The strong appeal to the child or man is the effect these habits have upon his mother, his employer, his wife, his children. The vast majority of us will avoid or stop using anything that makes us offensive to those with whom we are most intimately associated, and to those upon whom our professional and industrial promotion depends. Children will profit from drill in and out of school in the science of avoiding offense and of giving happiness, but unless the categories—acts that give offense and acts that give happiness—are wide enough to include the main acts committed in the normal relations of son, companion, employer, husband, father, and citizen, those who set out to avoid alcohol and tobacco find themselves ill equipped to carry the obligations of a temperate, law-abiding citizen.

Things do not happen as described in the early text-book. Other things not mentioned hinder progress and happiness. The child at work resents the mis-education received at school and suspects that he has been following false gods. The enemies that cause him trouble come from unexpected sources. He finds it infinitely easier to eschew alcohol and tobacco than to avoid living conditions that insidiously undermine his aversion to stimulants and narcotics. The reasons for avoiding stimulants in the interest of others are more numerous and more cogent than the reasons for avoiding stimulants and narcotics for one's own sake. The altruistic reasons for shunning stimulants and narcotics cannot be implanted in the child unless he sees the evil of excess per se in anything and everything, and unless he becomes thoroughly grounded in the life relations and health relations to which he must adapt himself.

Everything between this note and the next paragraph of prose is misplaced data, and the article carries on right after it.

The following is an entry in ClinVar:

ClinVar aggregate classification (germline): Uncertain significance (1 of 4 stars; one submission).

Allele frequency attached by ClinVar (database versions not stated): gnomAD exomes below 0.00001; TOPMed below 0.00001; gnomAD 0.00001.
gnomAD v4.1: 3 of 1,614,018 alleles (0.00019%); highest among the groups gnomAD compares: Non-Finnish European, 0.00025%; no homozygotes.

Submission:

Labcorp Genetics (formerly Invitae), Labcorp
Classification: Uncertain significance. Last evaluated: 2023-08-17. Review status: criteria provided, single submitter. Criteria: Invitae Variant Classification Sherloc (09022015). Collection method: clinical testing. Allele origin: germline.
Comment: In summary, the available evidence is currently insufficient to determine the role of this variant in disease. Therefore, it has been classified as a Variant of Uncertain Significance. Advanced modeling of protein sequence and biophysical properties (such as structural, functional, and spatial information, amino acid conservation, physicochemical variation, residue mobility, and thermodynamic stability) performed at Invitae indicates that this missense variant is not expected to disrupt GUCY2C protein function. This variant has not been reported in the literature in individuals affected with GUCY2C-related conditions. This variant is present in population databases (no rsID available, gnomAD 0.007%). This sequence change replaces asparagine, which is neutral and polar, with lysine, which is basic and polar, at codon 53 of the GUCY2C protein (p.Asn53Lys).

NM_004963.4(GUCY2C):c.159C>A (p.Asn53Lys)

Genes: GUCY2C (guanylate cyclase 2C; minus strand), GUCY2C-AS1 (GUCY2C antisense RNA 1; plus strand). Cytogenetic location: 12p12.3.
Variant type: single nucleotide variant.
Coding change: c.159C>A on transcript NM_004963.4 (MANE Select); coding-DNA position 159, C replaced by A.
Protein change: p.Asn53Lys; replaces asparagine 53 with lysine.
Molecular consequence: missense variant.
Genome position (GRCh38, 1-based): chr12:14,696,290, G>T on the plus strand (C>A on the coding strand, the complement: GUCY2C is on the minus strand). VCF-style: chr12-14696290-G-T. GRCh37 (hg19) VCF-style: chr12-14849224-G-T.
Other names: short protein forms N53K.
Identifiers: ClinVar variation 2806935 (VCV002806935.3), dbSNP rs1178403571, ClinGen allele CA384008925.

Unclean streets, unclean milk, congested tenements, can do more harm than alcohol and tobacco, because they breed a physique that craves stimulants and drugs. Adenoids and defective vision will injure a larger proportion of the afflicted than will alcohol and tobacco, because they earlier and more certainly substitute discouragement for hope, handicap for equal chance. Failure to enforce health laws is a more serious menace to health and morals than drunkenness or tobacco cancer.

If it is true that we must attack the problem of alcohol from the standpoint of its social and industrial effects, we are forced at once to consider the machinery by which cities and governments control the manufacture and sale of alcohol. It is not an exaggeration to say that courses in regulating the traffic in alcohol are more necessary than courses in the effects of alcohol upon digestion and respiration.

If Sunday closing of saloons, local option, high license, and prohibition have failed, there is no evidence that the failure is due to the principles underlying any one of these methods. Until more earnest effort is made to study the effects of these methods, the results of their enforcement and the causes of their nonenforcement, no one is justified in declaring that either policy is successful or unsuccessful. It is very easy to select from the meager facts now available convincing proofs both that prohibition does not prohibit and that high license leads to increased drunkenness. The consequence is that the movements to control, restrict, or prohibit the use of alcohol are emotional, not rational.